Documenting trends in growth, regeneration, and mortality of whitebark pine: a climate perspective
Upper subalpine whitebark pine forests are rapidly declining throughout western North America because of the interacting and cumulative effects of historical and current mountain pine beetle outbreaks, fire exclusion policies, and white pine blister rust. Mitigation of these effects through active restoration and management is being attempted. However, many feel that projected warmer future climates will severely reduce whitebark pine high-elevation habitat, restricting the population to the tops of mountains or north of the U.S./Canada border. Very few researchers have studied the effects of rapidly changing climate on whitebark pine ecology. There are few studies documenting how whitebark pine has responded to the past two decades of warmer, drier conditions. It is speculated, and modeling studies support, that climate change could “push” whitebark pine “off the top of the mountain” by moving its lower elevation limit above the tallest peaks. However, recent modeling efforts have shown that whitebark pine might be maintained provided that stand-replacing fires predicted during the next 50 years provide a large, competition-free area in which to grow. Whitebark pine also has other advantages – high genetic diversity, moderate to high adaptability, and demonstrated resistance to blister rust. These competitive advantages must be considered when predicting the future of whitebark pine. This study was designed to gather the field data necessary to document changes in growth, regeneration, and mortality of whitebark pine and its associates in the upper subalpine fir forests of the U.S. northern Rocky Mountains.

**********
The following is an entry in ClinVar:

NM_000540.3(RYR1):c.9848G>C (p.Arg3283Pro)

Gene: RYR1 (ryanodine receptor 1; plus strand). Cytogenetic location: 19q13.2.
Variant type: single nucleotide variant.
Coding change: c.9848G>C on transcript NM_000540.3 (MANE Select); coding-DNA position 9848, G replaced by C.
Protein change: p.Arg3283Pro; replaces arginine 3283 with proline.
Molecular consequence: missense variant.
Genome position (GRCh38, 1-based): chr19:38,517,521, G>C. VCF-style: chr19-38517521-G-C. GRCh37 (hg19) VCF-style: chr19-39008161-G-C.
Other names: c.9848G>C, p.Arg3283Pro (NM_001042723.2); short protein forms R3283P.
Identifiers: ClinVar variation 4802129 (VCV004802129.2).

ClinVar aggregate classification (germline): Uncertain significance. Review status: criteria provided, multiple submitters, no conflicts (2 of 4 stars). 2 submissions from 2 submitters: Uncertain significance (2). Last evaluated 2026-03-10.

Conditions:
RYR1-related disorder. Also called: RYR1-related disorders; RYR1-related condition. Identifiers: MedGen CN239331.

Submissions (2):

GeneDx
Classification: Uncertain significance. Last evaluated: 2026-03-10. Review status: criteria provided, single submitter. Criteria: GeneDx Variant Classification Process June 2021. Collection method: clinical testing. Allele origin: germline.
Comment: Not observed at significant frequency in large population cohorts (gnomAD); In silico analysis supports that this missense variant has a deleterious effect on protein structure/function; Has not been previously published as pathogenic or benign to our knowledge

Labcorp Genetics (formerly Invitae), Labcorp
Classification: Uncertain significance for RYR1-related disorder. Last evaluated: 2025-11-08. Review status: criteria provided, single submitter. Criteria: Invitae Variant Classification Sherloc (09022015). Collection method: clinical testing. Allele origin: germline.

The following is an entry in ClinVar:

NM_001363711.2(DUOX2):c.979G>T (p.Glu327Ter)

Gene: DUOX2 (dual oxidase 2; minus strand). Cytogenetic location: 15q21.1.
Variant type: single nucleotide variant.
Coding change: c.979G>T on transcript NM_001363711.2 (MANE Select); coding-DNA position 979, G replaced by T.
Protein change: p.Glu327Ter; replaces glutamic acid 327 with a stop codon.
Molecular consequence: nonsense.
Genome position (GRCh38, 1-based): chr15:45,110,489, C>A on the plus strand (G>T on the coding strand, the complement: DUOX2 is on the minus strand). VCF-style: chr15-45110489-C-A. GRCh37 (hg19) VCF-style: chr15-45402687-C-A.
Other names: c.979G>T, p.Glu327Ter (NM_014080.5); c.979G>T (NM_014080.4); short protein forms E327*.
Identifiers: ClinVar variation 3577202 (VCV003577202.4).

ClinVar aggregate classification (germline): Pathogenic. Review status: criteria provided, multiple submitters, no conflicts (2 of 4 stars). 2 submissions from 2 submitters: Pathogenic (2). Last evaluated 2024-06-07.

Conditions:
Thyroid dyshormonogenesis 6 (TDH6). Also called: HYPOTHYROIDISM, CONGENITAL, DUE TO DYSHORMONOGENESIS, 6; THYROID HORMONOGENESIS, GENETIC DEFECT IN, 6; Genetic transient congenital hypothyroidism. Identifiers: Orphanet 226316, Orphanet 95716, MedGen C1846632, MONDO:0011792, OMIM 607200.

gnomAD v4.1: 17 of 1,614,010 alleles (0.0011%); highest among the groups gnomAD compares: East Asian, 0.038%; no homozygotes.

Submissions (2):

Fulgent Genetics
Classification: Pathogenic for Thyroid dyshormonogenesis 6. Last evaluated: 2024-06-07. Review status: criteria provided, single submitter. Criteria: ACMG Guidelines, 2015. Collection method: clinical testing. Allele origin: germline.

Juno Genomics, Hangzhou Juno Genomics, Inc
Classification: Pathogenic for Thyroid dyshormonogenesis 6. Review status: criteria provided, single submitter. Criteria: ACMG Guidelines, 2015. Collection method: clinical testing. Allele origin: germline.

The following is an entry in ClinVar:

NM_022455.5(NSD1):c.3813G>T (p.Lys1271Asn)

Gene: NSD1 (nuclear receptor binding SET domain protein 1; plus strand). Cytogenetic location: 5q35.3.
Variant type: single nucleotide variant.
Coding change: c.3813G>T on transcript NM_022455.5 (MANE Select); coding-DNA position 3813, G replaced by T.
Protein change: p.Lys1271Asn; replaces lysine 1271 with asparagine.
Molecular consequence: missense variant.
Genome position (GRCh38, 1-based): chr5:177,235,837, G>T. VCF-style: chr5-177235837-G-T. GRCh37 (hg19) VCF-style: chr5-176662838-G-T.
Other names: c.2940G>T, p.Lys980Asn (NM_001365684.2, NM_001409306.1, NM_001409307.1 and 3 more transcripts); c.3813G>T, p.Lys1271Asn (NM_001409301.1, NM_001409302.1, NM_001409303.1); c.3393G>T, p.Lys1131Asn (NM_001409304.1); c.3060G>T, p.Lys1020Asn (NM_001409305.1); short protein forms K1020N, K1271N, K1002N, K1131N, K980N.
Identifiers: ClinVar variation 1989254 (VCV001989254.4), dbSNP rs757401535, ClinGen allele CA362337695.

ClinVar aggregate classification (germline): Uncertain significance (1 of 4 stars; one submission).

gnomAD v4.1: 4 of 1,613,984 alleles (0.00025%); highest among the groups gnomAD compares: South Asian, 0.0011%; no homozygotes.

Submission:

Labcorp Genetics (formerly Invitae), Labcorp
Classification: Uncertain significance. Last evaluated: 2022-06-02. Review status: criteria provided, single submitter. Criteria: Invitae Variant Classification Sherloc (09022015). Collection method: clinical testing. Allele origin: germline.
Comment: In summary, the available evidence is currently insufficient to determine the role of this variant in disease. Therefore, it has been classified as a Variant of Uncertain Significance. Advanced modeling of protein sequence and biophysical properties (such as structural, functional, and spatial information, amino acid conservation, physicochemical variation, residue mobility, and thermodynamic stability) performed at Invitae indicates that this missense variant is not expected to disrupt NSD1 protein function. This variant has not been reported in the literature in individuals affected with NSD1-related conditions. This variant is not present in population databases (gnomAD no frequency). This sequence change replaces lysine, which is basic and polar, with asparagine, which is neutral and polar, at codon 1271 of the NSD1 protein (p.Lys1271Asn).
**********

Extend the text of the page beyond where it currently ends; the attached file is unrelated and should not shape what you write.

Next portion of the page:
92 stands were located throughout Montana, Idaho and Wyoming. At each stand, a 1/10th acre plot sampling design was implemented and data collected following FIREMON protocol. At each plot, increment cores were extracted from 2-3 mature whitebark pine and taken back to the lab where they underwent standard dendrochronological processing. Ring widths were measured using CooRecorder and analysis performed using a suite of R-packages to investigate growth changes over time as well as compare annual ring width growth to PRISM climate data, both monthly and annual. Regeneration was also sampled for species density at each site, and seedling and sapling cores were cross-dated for establishment dates. Mortality was recorded at each plot by species and decay class. Plot data collected was plotted spatially as well as examined against many of the biophysical plot descriptors such as aspect and elevation.
- Diameter growth data from the mature whitebark pine did not show an overall change over the 100 years sampled.
- The monthly climate variables with the highest correlations to diameter growth are becoming warmer and drier.
- Whitebark pine seedling and sapling density and establishment data from this study showed that within these stands there is continuing regeneration.
- In stands that do not have current mortality from mountain pine beetle or white pine blister rust, there are higher mortality rates among other conifer species than whitebark pine.